Use proper margins: usually one-inch margins on all sides.
Double space the lines of the essay. DO NOT quadruple space anything--i.e. do not skip extra lines between paragraphs. Quadruple space is acceptable between sections of your essay (but 10-page essays usually should not have more than one section).
Indent the first line of all paragraphs: usually half an inch.
DO NOT bother trying to adjust the margins and the line spacing in order to trick your marker about the length of your essay. Chances are that your marker has marked hundreds of essays and is quite aware of what a 10-page essay is, regardless of how many pages you hand in. One and a half inch margins are very easy to spot.
Learn the difference between a hyphen and a dash. A hyphen joins two
words together or separates a word into syllables. A dash is a
punctuation mark, very similar to a comma. A hyphen is a short line (-); a
dash is a longer line, often two hyphens
You should usually avoid any type of binder for you essay. Your marker will find it much easier to have a uniform stack of papers without any binders. Binders usually make it difficult for the marker to comment on the paper itself, and sometimes even make the paper difficult to read. A staple (or a paper clip) in the top left corner is sufficient (and usually what is wanted or required).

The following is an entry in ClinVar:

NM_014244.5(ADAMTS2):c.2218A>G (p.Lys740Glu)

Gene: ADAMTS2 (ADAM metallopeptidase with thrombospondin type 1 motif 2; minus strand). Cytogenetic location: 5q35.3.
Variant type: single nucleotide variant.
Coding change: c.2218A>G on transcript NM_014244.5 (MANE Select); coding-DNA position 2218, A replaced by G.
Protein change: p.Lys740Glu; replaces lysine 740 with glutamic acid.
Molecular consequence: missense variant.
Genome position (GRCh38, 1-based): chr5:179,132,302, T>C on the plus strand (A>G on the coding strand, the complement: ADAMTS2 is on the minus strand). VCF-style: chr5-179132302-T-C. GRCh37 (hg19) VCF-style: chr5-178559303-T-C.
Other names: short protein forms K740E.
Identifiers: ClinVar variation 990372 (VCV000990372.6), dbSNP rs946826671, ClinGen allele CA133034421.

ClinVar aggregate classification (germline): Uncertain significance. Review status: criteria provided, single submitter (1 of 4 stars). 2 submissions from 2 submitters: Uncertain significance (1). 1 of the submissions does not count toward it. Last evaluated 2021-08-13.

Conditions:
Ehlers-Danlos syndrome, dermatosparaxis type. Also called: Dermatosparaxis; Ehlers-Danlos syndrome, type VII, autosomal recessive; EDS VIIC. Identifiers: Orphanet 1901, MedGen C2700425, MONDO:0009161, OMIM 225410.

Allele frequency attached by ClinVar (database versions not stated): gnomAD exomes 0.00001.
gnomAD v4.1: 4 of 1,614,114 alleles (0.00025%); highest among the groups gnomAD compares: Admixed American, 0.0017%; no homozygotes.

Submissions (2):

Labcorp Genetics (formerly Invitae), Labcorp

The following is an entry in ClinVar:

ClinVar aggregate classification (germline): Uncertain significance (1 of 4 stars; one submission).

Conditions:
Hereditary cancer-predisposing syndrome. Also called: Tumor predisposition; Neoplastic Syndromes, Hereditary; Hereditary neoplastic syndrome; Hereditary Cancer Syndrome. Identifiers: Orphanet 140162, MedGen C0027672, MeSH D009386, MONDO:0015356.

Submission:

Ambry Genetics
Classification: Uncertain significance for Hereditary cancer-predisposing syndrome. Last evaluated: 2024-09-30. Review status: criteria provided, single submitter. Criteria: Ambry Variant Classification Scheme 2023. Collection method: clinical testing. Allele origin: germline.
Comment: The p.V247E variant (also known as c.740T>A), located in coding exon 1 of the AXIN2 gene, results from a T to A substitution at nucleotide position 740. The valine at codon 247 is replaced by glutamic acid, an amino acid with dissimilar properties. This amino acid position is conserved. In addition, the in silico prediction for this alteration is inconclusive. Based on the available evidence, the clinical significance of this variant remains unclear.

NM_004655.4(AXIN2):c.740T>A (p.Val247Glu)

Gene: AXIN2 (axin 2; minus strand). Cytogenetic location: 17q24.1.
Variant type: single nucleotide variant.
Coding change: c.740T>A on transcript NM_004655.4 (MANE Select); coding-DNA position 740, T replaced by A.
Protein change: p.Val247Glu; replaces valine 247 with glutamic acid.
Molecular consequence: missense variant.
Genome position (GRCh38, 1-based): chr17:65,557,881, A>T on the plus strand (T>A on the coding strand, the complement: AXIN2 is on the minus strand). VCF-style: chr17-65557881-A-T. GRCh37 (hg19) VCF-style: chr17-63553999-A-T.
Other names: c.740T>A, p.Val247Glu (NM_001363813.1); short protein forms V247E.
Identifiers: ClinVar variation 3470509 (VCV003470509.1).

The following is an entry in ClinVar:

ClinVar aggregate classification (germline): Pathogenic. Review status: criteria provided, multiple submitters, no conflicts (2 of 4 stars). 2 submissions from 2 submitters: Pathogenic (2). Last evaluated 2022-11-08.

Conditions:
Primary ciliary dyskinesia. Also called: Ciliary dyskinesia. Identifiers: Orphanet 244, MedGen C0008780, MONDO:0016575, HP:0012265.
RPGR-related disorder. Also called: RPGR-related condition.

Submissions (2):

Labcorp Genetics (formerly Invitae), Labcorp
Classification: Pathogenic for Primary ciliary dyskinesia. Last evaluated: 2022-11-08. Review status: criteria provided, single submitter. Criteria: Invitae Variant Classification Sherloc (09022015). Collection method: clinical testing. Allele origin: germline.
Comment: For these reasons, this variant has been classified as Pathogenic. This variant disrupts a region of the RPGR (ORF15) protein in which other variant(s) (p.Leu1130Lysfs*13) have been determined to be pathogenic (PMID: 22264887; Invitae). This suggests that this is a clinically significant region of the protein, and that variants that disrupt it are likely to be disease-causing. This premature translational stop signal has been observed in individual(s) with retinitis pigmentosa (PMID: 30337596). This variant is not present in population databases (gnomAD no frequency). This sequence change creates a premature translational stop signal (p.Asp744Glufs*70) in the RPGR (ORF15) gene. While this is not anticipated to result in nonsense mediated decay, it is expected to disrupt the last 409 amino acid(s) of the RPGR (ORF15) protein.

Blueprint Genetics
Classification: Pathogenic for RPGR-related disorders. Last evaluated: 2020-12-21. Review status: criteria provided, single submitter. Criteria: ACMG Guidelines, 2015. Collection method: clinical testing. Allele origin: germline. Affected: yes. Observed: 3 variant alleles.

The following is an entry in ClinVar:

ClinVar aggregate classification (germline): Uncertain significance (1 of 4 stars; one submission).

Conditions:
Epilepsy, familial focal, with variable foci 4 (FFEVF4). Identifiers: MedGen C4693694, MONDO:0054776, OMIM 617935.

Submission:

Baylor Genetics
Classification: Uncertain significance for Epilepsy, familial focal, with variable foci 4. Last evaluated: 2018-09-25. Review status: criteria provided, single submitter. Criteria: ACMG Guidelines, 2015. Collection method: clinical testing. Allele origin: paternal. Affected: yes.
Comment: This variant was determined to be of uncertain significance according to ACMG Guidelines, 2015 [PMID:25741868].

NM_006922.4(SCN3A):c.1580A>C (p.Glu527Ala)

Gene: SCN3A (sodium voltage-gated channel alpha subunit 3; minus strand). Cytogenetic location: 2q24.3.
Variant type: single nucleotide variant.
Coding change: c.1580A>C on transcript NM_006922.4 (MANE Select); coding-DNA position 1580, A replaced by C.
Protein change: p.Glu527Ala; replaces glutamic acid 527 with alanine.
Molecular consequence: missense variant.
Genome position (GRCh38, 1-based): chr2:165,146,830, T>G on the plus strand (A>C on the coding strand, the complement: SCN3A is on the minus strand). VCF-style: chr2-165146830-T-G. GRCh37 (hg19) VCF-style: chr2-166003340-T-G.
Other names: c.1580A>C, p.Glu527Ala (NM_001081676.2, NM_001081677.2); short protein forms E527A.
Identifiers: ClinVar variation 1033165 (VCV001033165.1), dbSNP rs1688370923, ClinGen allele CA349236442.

Please use the MLA style of citing and documenting sources. There are many guides to this style: see esspecially http://www.wisc.edu/writing/Handbook/DocMLA.html.
When you end a sentence with a quote and a page reference, place the
final puctuation AFTER the page reference:
Harding is a very nice man: "But the warden declared that Bold was no enemy of his, and encouraged her love" (137).
Note that there is no need to show that this quote actually ends with a semi-colon: the semi-colon is completely omitted and the period is placed after the parenthetical reference. Include question marks and exclamation marks in the actual quote where they appear and add final punctuation at the end of your own sentence.
Is there anything as silly at this: "[...] not if all Oxford were to convocate together, and agree as to the necessity of the sacrifice!" (137)?
When a quote occupies more than four lines of your own essay's text, you should block quote the lines. Start a new line. Indent the whole quote by an extra inch on the left (no indent on the right). The MLA says you should continue to double space the quote (but many agree that single spacing is sufficient for block quotes):
If a quotation runs to more than four typed lines, set it off from your text by beginning a new line, indenting one inch [...] from the left margin, and typing it double-spaced, without adding quotation marks. A colon generally introduces a quotation displayed in this way, though sometimes the context may require a difference mark of punctuation or none at all. If you quote one a single paragraph or part of one, do not indent the first line more than the rest. A parenthetical reference to a prose quotation set off from the text follows the last line of the quotation. (MLA Handbook 73)